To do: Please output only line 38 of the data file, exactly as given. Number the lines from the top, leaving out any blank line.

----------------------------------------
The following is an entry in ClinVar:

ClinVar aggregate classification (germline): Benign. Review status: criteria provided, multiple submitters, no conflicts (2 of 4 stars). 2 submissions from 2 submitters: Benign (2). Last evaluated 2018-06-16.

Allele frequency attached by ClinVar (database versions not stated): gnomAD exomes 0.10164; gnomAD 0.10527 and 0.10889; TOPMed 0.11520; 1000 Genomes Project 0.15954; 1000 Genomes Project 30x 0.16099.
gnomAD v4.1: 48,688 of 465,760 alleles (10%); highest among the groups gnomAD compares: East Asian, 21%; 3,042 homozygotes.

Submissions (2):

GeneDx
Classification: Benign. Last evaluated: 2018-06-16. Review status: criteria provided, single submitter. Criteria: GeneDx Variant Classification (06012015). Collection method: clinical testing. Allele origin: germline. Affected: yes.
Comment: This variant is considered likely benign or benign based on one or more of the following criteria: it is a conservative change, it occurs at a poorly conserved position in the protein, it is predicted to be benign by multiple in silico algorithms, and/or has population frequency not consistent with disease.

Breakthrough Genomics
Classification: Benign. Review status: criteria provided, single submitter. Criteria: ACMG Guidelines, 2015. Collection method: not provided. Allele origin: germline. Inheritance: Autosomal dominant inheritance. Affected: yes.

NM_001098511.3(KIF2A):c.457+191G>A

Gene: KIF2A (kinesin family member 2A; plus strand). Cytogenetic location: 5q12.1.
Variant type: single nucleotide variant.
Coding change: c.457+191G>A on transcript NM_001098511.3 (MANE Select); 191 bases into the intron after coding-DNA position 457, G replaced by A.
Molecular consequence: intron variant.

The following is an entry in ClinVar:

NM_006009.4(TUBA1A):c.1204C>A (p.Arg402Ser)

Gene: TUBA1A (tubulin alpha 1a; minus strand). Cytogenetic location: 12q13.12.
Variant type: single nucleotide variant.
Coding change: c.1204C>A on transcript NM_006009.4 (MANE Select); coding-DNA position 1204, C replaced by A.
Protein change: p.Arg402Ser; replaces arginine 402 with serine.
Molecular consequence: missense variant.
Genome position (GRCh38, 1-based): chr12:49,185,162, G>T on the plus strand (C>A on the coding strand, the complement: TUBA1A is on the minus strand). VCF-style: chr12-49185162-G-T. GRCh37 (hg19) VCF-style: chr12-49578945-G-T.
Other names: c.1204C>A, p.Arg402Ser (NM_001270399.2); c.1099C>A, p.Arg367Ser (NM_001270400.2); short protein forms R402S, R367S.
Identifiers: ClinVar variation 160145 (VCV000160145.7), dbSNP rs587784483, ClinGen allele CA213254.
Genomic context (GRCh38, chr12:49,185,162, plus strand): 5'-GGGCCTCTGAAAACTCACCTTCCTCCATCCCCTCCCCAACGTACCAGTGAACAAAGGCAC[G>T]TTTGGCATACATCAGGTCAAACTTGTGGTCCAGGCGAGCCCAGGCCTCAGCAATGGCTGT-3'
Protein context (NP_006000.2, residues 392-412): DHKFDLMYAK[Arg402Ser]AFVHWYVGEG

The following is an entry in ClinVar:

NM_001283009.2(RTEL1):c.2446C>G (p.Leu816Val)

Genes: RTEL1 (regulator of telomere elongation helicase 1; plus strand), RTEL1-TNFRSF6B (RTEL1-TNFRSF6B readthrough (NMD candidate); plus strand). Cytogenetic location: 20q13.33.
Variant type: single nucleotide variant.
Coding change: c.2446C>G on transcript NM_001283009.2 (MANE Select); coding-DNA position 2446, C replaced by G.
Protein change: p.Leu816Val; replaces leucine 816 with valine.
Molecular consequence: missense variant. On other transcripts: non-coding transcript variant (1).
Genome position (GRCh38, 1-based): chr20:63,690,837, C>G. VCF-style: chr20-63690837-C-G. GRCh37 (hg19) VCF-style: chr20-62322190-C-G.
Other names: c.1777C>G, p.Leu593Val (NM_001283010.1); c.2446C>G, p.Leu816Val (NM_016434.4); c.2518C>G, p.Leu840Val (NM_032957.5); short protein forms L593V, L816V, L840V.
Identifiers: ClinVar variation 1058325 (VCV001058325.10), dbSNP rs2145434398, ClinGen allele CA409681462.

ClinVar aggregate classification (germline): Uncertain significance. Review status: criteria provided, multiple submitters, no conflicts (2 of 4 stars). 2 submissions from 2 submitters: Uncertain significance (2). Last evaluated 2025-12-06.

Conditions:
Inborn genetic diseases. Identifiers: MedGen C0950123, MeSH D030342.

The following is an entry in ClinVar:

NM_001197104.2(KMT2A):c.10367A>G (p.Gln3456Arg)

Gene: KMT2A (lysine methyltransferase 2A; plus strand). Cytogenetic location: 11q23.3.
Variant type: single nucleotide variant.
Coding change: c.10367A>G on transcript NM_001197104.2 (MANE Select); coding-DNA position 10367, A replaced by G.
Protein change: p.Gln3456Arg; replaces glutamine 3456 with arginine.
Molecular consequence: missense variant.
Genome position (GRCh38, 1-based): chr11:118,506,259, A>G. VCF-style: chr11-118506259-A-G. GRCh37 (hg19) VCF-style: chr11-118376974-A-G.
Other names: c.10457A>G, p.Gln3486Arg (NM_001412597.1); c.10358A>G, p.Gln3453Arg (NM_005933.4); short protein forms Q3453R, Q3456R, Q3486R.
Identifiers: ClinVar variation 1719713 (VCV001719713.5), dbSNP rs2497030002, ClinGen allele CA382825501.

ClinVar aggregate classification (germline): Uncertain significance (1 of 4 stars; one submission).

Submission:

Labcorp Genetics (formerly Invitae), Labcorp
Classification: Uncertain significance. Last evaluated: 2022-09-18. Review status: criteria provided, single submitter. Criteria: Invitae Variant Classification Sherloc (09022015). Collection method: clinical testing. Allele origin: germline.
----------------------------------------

ClinVar aggregate classification (germline): Uncertain significance. Review status: criteria provided, multiple submitters, no conflicts (2 of 4 stars). 2 submissions from 2 submitters: Uncertain significance (2). Last evaluated 2025-12-06.